HORSLEY: This has already been the most aggressive series of interest rate hikes since the 1980s. So it's gotten a lot more expensive to borrow money for a business or get a car loan or carry a balance on your credit card. Another increase today would bring the Fed's benchmark rate to just over 5%, and that's about where the average Fed policymaker said rates ought to end up this year.

FADEL: Now, how does the recent turmoil in the banking system affect the Fed's calculations?

HORSLEY: It's definitely something the Fed is watching. Over the weekend, we saw another bank go under with First Republic. That follows the collapse of Silicon Valley Bank and Signature Bank back in March. In the wake of these failures, other banks are likely to be more cautious about making loans. And so that's another speed bump for the economy. It acts kind of like higher interest rates, but it's not nearly so carefully calibrated.

Economist Ian Shepherdson of Pantheon Macroeconomics thinks the economy and the job market will be significantly weaker because of these bank failures with an outright loss of jobs this summer. He wishes the Fed had stopped raising rates sooner, but he thinks they will stop after today.

IAN SHEPHERDSON: I do think that's the last one, and then things begin to change in June and finally in September. And as far as I'm concerned, the sooner the better.

HORSLEY: By this fall, Shepherdson thinks the central bank will be forced to start cutting interest rates. Now, the Fed's own forecasts do not indicate that. On average, policymakers expect rates to go a little bit higher today and then hold steady for the rest of the year.

FADEL: Now, Scott, how much of the trouble in the banking sector stems from the Fed's own actions?

HORSLEY: Well, they're certainly related. Some banks, like Silicon Valley, were caught off guard by the rapid rise in interest rates. Of course, banks are supposed to prepare for that possibility. So that's mainly the fault of the bank's own management. But the Fed did issue a scathing report last week saying its own supervisors had failed to properly monitor Silicon Valley Bank, and that was a factor in the bank's collapse. Fed supervisors were slow to spot problems at the bank, and when the problems were identified, supervisors didn't act aggressively enough to make sure they were corrected.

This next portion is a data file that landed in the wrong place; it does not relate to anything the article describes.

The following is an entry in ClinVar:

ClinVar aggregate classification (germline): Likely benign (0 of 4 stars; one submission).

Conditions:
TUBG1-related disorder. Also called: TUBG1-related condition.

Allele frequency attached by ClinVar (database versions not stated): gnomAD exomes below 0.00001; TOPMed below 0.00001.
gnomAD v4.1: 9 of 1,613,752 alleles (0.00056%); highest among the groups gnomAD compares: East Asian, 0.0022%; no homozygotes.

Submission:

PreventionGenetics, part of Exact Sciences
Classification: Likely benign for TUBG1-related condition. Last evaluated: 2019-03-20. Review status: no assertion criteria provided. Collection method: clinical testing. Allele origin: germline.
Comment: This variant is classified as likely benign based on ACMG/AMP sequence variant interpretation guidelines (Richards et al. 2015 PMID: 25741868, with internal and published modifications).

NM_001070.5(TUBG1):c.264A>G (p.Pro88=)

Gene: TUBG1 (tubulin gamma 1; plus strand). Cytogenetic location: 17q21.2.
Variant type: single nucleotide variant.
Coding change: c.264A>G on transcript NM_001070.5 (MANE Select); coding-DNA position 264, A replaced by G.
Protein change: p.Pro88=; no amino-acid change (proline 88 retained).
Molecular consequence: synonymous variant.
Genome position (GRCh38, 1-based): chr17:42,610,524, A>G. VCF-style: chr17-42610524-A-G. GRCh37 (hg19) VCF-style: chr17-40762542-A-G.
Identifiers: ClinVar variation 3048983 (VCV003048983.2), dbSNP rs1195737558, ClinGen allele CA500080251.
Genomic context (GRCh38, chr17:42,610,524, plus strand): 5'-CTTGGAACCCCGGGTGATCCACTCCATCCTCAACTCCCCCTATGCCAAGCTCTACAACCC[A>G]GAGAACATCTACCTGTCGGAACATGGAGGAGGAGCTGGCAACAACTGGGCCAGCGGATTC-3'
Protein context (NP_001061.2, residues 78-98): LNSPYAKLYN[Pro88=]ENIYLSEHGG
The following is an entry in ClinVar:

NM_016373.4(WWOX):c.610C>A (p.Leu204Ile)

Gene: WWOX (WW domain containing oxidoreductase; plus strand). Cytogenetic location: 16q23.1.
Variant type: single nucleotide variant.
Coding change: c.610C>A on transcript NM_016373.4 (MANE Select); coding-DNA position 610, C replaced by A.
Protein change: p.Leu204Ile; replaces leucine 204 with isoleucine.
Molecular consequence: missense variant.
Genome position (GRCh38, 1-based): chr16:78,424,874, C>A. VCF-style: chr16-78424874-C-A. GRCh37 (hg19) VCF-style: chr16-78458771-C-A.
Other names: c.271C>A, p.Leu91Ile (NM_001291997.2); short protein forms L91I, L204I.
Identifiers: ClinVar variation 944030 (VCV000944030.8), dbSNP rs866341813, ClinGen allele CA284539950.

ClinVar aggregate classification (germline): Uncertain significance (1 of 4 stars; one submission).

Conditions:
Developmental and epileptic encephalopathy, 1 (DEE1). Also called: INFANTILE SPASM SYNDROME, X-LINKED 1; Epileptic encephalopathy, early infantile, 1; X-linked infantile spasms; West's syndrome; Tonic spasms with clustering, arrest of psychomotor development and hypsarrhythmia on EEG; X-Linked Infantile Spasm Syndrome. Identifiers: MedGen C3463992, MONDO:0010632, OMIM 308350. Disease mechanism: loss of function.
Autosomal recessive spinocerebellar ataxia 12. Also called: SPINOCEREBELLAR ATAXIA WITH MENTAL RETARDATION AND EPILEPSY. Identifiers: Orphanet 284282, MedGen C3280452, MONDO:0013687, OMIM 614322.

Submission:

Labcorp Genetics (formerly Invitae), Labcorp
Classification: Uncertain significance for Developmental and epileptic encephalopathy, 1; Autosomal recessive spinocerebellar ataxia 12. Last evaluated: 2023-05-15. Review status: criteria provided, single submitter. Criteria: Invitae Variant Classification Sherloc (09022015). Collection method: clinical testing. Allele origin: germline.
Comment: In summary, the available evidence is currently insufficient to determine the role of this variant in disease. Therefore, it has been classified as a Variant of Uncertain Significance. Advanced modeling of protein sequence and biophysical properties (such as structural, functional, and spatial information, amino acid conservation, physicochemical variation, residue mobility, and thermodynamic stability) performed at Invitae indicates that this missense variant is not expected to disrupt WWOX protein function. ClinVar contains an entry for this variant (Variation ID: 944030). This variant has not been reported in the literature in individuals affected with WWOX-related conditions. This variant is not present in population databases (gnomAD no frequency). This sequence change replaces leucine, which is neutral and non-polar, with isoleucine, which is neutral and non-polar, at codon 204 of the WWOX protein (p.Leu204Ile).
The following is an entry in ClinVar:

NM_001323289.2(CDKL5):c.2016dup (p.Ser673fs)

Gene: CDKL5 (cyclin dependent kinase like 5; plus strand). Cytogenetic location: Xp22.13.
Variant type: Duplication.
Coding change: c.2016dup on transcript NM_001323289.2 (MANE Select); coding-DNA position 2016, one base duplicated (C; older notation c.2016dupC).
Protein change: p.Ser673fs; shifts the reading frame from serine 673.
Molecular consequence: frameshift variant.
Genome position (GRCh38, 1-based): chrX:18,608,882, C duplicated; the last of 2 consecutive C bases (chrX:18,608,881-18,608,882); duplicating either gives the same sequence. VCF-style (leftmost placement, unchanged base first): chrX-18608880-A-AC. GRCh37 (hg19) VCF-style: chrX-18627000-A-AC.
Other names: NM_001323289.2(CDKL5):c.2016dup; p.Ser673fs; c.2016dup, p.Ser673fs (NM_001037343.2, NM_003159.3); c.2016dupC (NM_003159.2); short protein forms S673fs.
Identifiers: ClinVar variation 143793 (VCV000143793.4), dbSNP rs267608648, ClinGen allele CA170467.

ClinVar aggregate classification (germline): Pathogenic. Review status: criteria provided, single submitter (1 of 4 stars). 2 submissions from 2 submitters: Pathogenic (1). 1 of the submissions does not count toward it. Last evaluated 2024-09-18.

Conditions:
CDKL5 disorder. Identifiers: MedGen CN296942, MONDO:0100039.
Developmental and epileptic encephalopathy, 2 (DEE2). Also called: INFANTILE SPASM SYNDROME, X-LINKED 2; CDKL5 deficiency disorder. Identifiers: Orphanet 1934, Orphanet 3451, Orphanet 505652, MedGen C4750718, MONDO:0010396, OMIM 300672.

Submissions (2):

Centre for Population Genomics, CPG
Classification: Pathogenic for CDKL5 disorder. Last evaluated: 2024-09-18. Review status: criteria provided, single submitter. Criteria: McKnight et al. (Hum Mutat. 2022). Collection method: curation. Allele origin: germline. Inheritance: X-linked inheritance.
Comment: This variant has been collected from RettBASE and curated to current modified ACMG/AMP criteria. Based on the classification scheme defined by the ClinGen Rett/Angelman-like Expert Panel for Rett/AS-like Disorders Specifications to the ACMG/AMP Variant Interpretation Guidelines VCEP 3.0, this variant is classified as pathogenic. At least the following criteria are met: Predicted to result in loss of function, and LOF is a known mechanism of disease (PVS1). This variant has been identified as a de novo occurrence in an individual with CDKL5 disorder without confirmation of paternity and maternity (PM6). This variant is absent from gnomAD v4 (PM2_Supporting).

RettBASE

Michael Barr, who is the top bank regulator at the Fed, blamed some of that on a policy choice that was made in 2019 to exempt all but the biggest banks from strict scrutiny, as well as a culture of light-touch regulation at the Fed. And he promised more aggressive bank oversight going forward. Fed Chairman Jerome Powell endorsed Barr's recommendation, and I suspect the chairman will get some questions about that during his news conference this afternoon.

FADEL: NPR's Scott Horsley.

Thanks, Scott.

HORSLEY: You're welcome. Transcript provided by NPR, Copyright NPR.

A Martínez
A Martínez is one of the hosts of Morning Edition and Up First. He came to NPR in 2021 and is based out of NPR West.
Leila Fadel is a national correspondent for NPR based in Los Angeles, covering issues of culture, diversity, and race.